Prop 65 - A (former) litigation attorney's (now in-house counsel at a MD manufacturer) perspective.

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Prop 65 incentivizes businesses, especially SMEs, to take a hyper-risk-averse approach to Prop 65 labeling.

(I won't comment further on how this ultimately ends up defeating the intent of the law, which is to allow consumers to make informed decisions regarding the products they use and consume. Ergo, Litem Gratia Litem.)

From the litigation perspective, there are three main reasons driving this:

1. Ease of Plaintiffs Bringing Potentially Lucrative Lawsuits. The United States is notoriously litigious but there are barriers and deterrents to plaintiff's bringing frivolous or weak or low money lawsuits, none of which are very impactful upon the decision of whether or not to bring a Prop 65 suit.
  • No money, no honey. One barrier is the plaintiff's lawyer; believe it or not lawyers care about making money (/sarcasm) and if the lawyer doesn't feel they will get paid, they will not bring a lawsuit. The classic case is the personal injury lawsuit where the lawyer acts on a contingency fee and takes roughly 1/3 of the damages the plaintiff is awarded and if the plaintiff loses, they don't get paid. This forces lawyers to evaluate the case carefully before accepting it.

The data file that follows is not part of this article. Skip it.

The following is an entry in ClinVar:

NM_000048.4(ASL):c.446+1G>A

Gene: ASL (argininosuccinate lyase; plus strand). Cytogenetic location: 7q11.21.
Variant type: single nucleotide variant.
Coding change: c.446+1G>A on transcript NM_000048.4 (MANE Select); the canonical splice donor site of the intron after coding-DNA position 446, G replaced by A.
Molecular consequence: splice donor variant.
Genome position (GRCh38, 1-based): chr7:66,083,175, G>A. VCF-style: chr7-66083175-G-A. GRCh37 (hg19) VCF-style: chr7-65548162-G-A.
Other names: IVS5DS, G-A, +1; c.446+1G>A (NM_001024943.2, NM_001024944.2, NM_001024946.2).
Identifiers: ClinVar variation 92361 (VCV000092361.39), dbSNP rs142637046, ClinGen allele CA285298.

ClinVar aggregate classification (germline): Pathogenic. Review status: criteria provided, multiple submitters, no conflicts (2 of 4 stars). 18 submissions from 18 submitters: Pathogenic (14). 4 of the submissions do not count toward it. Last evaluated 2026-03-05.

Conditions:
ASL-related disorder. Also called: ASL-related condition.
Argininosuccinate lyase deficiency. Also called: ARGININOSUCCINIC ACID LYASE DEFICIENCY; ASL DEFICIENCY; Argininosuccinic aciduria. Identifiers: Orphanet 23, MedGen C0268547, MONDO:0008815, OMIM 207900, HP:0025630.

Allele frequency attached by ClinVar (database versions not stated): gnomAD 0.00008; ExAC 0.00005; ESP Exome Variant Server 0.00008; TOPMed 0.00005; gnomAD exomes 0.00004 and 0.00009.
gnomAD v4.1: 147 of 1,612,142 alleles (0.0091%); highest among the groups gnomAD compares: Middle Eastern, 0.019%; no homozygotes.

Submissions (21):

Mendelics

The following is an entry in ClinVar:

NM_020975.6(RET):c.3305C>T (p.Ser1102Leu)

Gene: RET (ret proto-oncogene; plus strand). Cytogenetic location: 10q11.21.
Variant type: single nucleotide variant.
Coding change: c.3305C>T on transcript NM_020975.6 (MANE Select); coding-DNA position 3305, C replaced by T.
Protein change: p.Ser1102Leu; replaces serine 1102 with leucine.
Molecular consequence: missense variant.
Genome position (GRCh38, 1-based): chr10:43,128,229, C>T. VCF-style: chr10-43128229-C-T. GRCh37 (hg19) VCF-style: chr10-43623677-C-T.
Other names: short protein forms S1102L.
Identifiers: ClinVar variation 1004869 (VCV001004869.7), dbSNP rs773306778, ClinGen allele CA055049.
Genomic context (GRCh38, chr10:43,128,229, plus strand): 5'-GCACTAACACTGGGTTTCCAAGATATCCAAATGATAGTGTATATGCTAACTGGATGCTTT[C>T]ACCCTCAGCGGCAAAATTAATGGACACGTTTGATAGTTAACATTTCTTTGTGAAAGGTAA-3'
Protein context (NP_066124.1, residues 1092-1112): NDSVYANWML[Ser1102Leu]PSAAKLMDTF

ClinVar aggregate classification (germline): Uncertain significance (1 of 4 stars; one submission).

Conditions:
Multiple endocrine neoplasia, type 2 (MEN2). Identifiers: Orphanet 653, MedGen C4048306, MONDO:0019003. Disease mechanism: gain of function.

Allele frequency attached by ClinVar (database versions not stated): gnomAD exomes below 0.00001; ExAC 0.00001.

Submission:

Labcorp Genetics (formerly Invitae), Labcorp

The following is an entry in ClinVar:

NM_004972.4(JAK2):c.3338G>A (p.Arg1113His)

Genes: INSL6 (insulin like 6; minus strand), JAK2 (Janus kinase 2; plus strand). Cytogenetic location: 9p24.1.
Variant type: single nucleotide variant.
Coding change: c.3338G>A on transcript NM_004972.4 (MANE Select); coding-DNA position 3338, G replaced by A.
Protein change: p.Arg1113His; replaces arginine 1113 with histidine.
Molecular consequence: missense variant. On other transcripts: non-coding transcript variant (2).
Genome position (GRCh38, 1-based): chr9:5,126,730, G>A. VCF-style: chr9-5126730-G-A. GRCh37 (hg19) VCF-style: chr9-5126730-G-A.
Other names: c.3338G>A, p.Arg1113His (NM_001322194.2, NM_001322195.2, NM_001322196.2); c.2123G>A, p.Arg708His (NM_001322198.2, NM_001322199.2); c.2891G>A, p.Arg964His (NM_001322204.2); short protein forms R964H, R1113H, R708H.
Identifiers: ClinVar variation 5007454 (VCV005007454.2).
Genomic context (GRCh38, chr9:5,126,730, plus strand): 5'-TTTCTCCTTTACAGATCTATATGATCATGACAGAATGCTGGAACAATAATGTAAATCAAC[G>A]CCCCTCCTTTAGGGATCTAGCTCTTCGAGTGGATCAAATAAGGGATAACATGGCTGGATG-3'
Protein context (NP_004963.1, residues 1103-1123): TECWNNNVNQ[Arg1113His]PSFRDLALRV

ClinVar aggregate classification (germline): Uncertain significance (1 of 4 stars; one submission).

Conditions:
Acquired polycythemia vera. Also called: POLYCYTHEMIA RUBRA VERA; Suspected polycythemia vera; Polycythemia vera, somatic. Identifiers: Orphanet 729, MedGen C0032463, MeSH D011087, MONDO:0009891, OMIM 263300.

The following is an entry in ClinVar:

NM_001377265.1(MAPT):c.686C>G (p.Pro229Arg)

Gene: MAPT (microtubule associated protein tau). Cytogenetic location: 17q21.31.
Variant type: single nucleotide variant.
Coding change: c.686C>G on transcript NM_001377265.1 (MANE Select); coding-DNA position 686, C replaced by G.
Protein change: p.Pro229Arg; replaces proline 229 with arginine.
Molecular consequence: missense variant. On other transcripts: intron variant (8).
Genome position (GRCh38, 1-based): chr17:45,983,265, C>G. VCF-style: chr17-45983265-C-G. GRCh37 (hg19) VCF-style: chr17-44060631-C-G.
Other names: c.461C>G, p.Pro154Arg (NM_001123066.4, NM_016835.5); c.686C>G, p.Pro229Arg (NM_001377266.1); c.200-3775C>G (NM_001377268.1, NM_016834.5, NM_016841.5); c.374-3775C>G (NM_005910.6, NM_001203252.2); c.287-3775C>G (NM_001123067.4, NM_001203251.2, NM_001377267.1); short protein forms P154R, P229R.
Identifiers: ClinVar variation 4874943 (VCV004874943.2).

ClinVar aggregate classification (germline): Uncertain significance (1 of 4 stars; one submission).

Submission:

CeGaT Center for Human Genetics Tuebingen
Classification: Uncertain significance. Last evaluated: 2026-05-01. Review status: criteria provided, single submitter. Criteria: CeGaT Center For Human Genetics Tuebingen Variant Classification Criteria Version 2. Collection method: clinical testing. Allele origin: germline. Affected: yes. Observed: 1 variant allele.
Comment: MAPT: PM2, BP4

• Prop 65 Analysis. The law provides for statutory minimum damages and various mechanisms to make sure the lawyer gets paid. As below, the plaintiff's allegations and the evidence they need to support them is minimal.
  • Loser Pays. One deterrent is the chance that the loser will need to pay the winner's attorney's fees, so if the plaintiff brings a weak case and loses, there's a chance they will have to pay the defendant's lawyer.
    • Prop 65 Analysis. If the defendant-company "wins" - the law does not provide an avenue to pursue the plaintiff for legal fees.